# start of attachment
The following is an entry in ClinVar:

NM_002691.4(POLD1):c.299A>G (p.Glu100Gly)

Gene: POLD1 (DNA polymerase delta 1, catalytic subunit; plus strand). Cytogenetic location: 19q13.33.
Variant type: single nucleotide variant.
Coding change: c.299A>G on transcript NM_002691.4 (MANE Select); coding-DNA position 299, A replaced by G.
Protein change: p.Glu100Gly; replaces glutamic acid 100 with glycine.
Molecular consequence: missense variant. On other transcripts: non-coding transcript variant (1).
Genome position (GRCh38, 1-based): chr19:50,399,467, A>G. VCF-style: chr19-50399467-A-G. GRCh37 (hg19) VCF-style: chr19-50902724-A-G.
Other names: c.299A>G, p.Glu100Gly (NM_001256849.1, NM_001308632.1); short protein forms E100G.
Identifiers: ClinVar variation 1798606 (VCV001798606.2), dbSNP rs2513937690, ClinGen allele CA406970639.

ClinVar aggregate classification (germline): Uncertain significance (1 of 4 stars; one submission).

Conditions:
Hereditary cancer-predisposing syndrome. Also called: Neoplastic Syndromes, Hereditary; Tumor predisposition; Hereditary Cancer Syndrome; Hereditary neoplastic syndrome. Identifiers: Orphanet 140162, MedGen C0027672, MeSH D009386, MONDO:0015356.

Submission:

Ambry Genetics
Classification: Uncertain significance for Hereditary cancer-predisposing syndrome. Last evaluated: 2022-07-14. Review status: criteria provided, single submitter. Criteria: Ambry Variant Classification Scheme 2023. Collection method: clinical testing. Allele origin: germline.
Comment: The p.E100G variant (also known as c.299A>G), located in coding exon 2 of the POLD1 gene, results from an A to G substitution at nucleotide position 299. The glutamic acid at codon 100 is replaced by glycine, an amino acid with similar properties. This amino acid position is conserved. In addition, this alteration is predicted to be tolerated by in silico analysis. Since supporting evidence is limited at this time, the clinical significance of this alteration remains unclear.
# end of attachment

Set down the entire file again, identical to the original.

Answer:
The following is an entry in ClinVar:

NM_002691.4(POLD1):c.299A>G (p.Glu100Gly)

Gene: POLD1 (DNA polymerase delta 1, catalytic subunit; plus strand). Cytogenetic location: 19q13.33.
Variant type: single nucleotide variant.
Coding change: c.299A>G on transcript NM_002691.4 (MANE Select); coding-DNA position 299, A replaced by G.
Protein change: p.Glu100Gly; replaces glutamic acid 100 with glycine.
Molecular consequence: missense variant. On other transcripts: non-coding transcript variant (1).
Genome position (GRCh38, 1-based): chr19:50,399,467, A>G. VCF-style: chr19-50399467-A-G. GRCh37 (hg19) VCF-style: chr19-50902724-A-G.
Other names: c.299A>G, p.Glu100Gly (NM_001256849.1, NM_001308632.1); short protein forms E100G.
Identifiers: ClinVar variation 1798606 (VCV001798606.2), dbSNP rs2513937690, ClinGen allele CA406970639.

ClinVar aggregate classification (germline): Uncertain significance (1 of 4 stars; one submission).

Conditions:
Hereditary cancer-predisposing syndrome. Also called: Neoplastic Syndromes, Hereditary; Tumor predisposition; Hereditary Cancer Syndrome; Hereditary neoplastic syndrome. Identifiers: Orphanet 140162, MedGen C0027672, MeSH D009386, MONDO:0015356.

Submission:

Ambry Genetics
Classification: Uncertain significance for Hereditary cancer-predisposing syndrome. Last evaluated: 2022-07-14. Review status: criteria provided, single submitter. Criteria: Ambry Variant Classification Scheme 2023. Collection method: clinical testing. Allele origin: germline.
Comment: The p.E100G variant (also known as c.299A>G), located in coding exon 2 of the POLD1 gene, results from an A to G substitution at nucleotide position 299. The glutamic acid at codon 100 is replaced by glycine, an amino acid with similar properties. This amino acid position is conserved. In addition, this alteration is predicted to be tolerated by in silico analysis. Since supporting evidence is limited at this time, the clinical significance of this alteration remains unclear.